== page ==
Tennessee needed to find some good mojo after staring down the barrel of a three-game losing streak heading into Wednesday's game against Florida Atlantic.
Luckily for the Vols (5-4), point guard Kevin Punter provided plenty of his own as he helped power his team past the Owls, 81-62, in Thompson-Boling Arena. Punter's 26 points in 37 minutes were enough to secure both his sixth consecutive game with 20 or more points and a win over a fiesty FAU team.
"What he does is such an important part of what we want to do," Barnes said. "It really is. We have to go after those elbows and the high percentage area."
Barnes' squad built a 36-27 halftime lead, but FAU didn't let that stop it from climbing back into things after the break. The Owls cut the lead to 53-48 with 9:46 before an 18-2 run buried FAU for good.
Tennessee outrebounded the Owls 45-31 and dominated in the paint for 42 points in the win. Barnes called it perhaps his team's best defensive effort of the young season and one it can build upon as the Vols head to Seattle to take on Gonzaga Saturday in the "Battle for Seattle."
"We worked hard in the Butler game trying to do that," Barnes said. "It really goes back to space and doing the work early and being ready to catch it and going to work."
Former Tennessee signee C.J. Turman, who signed with the Vols in 2014 before leaving after the departure of former head coach Cuonzo Martin, was held to seven points on 1-of-7 shooting. The collective defensive performance made up for a sloppy offense that gave up 15 turnovers and struggled to get movement.
"We were too stagnant offensively," Barnes said. "Defensively, I think when I look at it, I probably think overall with our positioning and all that, it might have been as good a defensive game as we've played."
Rick Barnes has no problem getting after any of his players, especially freshman center Kyle Alexander. The Canadian-born athlete has seen expectations of himself soar with the coaching staff as he continues to develop, and that sometimes leads to being the funnel for Barnes' anger in practice.
Alexander turned in his worst performance of the season against No. 18 Butler, one Barnes called "absolutely awful", as he failed to score a single point, notch a single rebound or toss a single assist in 15 minutes. The only mark he made on the stat sheet were the two fouls he committed in the Vols' 94-86 road loss.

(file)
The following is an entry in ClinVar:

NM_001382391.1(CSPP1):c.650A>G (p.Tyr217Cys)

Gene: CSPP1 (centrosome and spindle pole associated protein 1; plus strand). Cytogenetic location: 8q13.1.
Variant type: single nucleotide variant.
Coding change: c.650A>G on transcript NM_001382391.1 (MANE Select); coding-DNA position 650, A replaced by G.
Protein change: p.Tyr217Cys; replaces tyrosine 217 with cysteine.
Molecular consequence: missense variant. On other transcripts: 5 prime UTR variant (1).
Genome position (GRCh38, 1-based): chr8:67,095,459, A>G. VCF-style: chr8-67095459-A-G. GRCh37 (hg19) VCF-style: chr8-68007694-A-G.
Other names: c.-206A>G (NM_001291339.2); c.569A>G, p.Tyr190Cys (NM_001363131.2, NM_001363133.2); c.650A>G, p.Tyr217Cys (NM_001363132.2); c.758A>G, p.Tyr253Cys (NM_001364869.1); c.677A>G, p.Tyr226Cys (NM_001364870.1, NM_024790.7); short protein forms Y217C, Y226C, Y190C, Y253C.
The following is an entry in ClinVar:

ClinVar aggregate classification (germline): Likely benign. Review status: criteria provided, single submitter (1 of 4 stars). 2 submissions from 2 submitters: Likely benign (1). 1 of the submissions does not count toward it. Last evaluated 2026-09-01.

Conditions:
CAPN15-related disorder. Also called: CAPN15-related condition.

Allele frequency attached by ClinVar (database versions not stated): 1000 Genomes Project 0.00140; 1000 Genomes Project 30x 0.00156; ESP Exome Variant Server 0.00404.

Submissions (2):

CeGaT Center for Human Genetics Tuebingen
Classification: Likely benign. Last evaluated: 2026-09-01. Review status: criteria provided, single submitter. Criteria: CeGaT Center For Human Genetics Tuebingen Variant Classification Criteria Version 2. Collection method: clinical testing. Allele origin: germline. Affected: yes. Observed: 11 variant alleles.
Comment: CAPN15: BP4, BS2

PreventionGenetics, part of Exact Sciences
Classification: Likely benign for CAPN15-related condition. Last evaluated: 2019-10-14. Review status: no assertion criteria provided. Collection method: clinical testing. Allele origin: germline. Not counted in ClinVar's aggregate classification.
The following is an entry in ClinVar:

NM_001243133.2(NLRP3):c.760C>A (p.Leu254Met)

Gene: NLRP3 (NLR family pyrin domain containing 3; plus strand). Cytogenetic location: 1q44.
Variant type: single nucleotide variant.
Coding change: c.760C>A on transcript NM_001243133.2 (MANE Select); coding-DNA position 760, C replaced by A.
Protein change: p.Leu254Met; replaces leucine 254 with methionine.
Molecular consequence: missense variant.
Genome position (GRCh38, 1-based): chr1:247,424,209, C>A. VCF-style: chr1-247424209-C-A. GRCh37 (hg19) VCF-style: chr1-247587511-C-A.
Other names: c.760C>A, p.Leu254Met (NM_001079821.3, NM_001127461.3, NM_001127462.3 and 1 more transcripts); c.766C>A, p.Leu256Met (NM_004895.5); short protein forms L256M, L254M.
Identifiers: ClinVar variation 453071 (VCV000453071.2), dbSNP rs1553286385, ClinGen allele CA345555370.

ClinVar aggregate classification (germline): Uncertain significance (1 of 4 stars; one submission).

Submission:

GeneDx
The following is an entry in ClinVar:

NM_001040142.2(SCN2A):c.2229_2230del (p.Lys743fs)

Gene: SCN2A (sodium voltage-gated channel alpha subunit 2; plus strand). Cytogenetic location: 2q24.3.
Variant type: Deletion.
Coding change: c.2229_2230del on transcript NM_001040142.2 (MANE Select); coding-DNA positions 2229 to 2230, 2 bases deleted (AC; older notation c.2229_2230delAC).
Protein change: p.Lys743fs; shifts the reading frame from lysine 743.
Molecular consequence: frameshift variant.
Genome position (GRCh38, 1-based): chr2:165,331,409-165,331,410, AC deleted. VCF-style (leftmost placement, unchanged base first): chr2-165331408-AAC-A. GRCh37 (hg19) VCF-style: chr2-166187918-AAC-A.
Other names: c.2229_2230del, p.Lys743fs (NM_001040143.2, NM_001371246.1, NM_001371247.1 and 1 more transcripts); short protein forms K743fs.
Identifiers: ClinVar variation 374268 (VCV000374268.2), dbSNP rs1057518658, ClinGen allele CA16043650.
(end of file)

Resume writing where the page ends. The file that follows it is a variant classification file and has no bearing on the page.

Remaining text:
"I probably am harder on him than I normally would be, but the fact is, we've got great expectations for him," Barnes said. "He's going to end up being one of the great running post guys that we've had. H'es got great hands. He overthinks things. He's probably harder on himself than I am on him, but I'm not going to let him off the hook. I love him to death."
Back in Knoxville Wednesday, Alexander used 22 minutes to notch six points, six rebounds and three blocks in a complete turnaround from his performance against Butler.
"It was great to get a couple extra minutes tonight, but I'm happy that I needed to do what I needed to do to help the team win," Alexander said. "When you watch the film, you've got to see where you went wrong. To be honest, I was kind of embarrassed how I played (against Butler), so I talked to my dad, talked to my coaches, and I had to make a decision to mature and grow up and to be disciplined to do what I had to do. Today, I had to come in and take care of the little details that help the bigger picture."
Alexander's energy running the floor and aggressiveness along the boards helped Tennesse dominate in the rebounding category and put away FAU in the second half for a big 19-point win.
"It's great to know if I put my mind to it, I can have a turnaround in a couple of days," he said. "I need to continue to do that, to go into every game thinking like tonight. I need to be on my A-game."
Barnes believes his freshman's experience this season will turn in a huge profit down the road.
"This is a really big year for him and I thought tonight he really got down and played" Barnes said. "Every minute he plays is like putting money in the bank. That account's just going to grow and grow and grow."
The loudest cheer of the night came early in the second half when walk-on Brad Woodson entered the game. The freshman from Murfreesboro notched one assist in seven minutes and helped space the floor and get the offense moving for the short time he played
"I've been telling him I'm going to play him, and I think what he'll do — and this is a coaching thing — he goes in the game, and he cut the way we want to cut," Barnes said. "He got in the stance the way we want to do it. We have confidence in him, it's just a matter of putting him there."
Woodson's basketball acumen and grasp of Barnes' quick offensive system ushered him into the matchup against FAU after Barnes said he wished he had given him more playing time earlier in the season.
"The fact is, Brad can shoot the ball," Barnes said. "He knows exactly what we're trying to do on both ends of the floor, so I thought that was a good experience for him. I'm really not afraid to put him in the game ... We're going to use him and we think he can help us."
Seeing Scouting Progress
Rick Barnes chided his team earlier in the season for failing to simply do what he tells them to prior to the game. Barnes spends extensive time watching film and studying opposing teams, and felt his players weren't always adept at grasping his teachings during the fast pace of a game.
On Wednesday, the first-year Tennessee coach was much happier with the way his team played schematically.
"There's no question they did better with the scouting report, understanding what we're trying to do and playing personnel" Barnes said. "We're going to have to have that."